Sunday, June 19, 2011

Lessons from our Fathers

On this Father's Day I've been reflecting on the importance of my dad, step-dad, and husband in my life and the things they've taught me. While it's hard to sum up all the lessons we learn from our parents, a few things really stand out.

The Lesson: Try Something New and Take a Lesson.
While my dad and I didn't spend a lot of time together while I was growing up, I remember with great fondness the time we did share. Baseball games at Memorial Stadium in Baltimore, MD, skiing at Snowshoe and Mammoth Mountain, living on a sailboat in Daytona, and windsurfing in LA. My dad was the spirit of adventure in my life. He enjoyed challenging himself and learning new things. I was lucky and he took me along to learn new things as well. He never seemed to hesitate to sign up for something interesting. I remember him learning about photography, how to mountain bike, and to ride horses. Wether it's my personality or the lessons I learned from him, I, too, love to try new things and never hesitate to ask for a lesson.

The Lesson: Positive Reinforcement and a Cheering Section Make a Difference.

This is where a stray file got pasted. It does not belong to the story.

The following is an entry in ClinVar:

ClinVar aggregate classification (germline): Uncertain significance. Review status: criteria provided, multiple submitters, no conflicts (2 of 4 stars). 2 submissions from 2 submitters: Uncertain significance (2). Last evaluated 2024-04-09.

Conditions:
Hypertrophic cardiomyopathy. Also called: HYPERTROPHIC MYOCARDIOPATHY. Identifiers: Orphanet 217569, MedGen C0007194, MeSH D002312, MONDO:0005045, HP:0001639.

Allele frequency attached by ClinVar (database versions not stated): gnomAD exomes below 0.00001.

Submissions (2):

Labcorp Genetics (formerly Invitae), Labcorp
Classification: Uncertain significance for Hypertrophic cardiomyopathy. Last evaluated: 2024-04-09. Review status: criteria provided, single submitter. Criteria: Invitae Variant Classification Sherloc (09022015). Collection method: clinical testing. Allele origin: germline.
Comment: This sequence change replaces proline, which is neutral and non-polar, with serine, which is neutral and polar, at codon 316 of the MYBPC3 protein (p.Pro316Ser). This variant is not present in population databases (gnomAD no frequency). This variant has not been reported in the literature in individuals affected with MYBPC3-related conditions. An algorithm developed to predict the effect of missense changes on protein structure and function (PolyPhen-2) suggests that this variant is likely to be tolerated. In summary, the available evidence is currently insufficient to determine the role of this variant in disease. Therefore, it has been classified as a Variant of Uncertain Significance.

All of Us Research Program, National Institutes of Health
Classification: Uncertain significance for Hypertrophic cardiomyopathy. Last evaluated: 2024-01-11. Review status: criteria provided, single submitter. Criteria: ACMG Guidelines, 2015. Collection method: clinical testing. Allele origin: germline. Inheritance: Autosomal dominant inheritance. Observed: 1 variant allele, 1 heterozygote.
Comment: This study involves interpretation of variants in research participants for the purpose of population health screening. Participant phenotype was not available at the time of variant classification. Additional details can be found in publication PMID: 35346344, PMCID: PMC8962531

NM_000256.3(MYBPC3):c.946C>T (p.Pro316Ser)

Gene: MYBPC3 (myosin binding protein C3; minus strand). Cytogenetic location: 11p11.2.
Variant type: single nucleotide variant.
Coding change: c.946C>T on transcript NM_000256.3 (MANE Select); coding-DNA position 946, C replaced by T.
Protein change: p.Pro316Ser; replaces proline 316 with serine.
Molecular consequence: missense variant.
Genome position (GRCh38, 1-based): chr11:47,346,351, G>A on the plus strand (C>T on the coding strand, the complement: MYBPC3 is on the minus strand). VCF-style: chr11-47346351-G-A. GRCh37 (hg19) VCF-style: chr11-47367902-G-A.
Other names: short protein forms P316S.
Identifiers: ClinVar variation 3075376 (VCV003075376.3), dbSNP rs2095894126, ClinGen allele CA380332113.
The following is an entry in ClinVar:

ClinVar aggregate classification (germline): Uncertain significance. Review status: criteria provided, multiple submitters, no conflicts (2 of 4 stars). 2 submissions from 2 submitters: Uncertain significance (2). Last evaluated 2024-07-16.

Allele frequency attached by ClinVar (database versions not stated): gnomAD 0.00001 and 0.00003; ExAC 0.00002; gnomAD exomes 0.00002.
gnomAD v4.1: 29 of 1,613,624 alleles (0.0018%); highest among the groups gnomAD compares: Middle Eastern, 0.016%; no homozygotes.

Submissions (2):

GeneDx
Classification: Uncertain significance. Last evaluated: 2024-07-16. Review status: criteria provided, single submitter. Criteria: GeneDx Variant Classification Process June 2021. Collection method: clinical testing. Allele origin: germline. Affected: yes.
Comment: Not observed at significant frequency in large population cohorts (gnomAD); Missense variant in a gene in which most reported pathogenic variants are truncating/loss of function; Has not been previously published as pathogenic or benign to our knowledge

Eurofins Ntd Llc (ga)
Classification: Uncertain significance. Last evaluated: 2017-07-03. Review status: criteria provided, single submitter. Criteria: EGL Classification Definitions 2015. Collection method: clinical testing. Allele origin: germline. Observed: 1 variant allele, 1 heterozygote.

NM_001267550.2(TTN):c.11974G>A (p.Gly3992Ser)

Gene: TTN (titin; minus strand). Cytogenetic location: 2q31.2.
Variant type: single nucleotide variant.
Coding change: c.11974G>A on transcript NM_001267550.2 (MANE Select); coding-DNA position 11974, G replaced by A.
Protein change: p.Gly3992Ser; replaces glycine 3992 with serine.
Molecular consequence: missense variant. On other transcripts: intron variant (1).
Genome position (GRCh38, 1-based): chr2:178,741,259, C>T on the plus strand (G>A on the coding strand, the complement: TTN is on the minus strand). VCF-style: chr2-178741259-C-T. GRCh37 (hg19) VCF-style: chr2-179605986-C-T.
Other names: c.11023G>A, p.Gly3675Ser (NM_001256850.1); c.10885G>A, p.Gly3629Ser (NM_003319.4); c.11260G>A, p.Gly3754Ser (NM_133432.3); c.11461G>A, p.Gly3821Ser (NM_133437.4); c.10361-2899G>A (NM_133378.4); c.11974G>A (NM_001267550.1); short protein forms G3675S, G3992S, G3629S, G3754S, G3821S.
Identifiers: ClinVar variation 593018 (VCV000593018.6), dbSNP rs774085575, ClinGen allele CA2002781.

My step-father came into my life when I was 12. A great guy and welcome addition to the family, he was a great moderator in my house. My mom was very protective (thank goodness) and I tried to rebel. My step-dad did his best to support her, but always seemed to find a way for me to get a little bit of what I wanted. Throughout high school and into college, he encouraged me to do my best and showed up to support me just when I needed it. To this day he offers his praise and supports me with whatever I attempt, asking questions and showing interest.

The Lesson: There is a Time and a Place for Everything. 
This lesson I get from my husband, father to my fabulous 7 year old daughter. I've always been one to try something new. And I've always been one to try something else new. I don't tend to sit still and I don't tend to have patience for those who do want to sit still. As we raise our daughter, my husband is the one who reminds me that she's just a kid. While we both want her to learn and do anything and everything she can, she's not ready to do it all this summer. My husband reminds me that there is a time to do the things on our list that is better than another time. It's best to do what works with our schedules than to try to do something that doesn't fit in and deal with the frustration.

So this week, take a few lessons from the dad's in my life - try something new, maybe take a lesson; surround yourself with positive reinforcement and a good cheering section; and find that new thing that works with your life and schedule.

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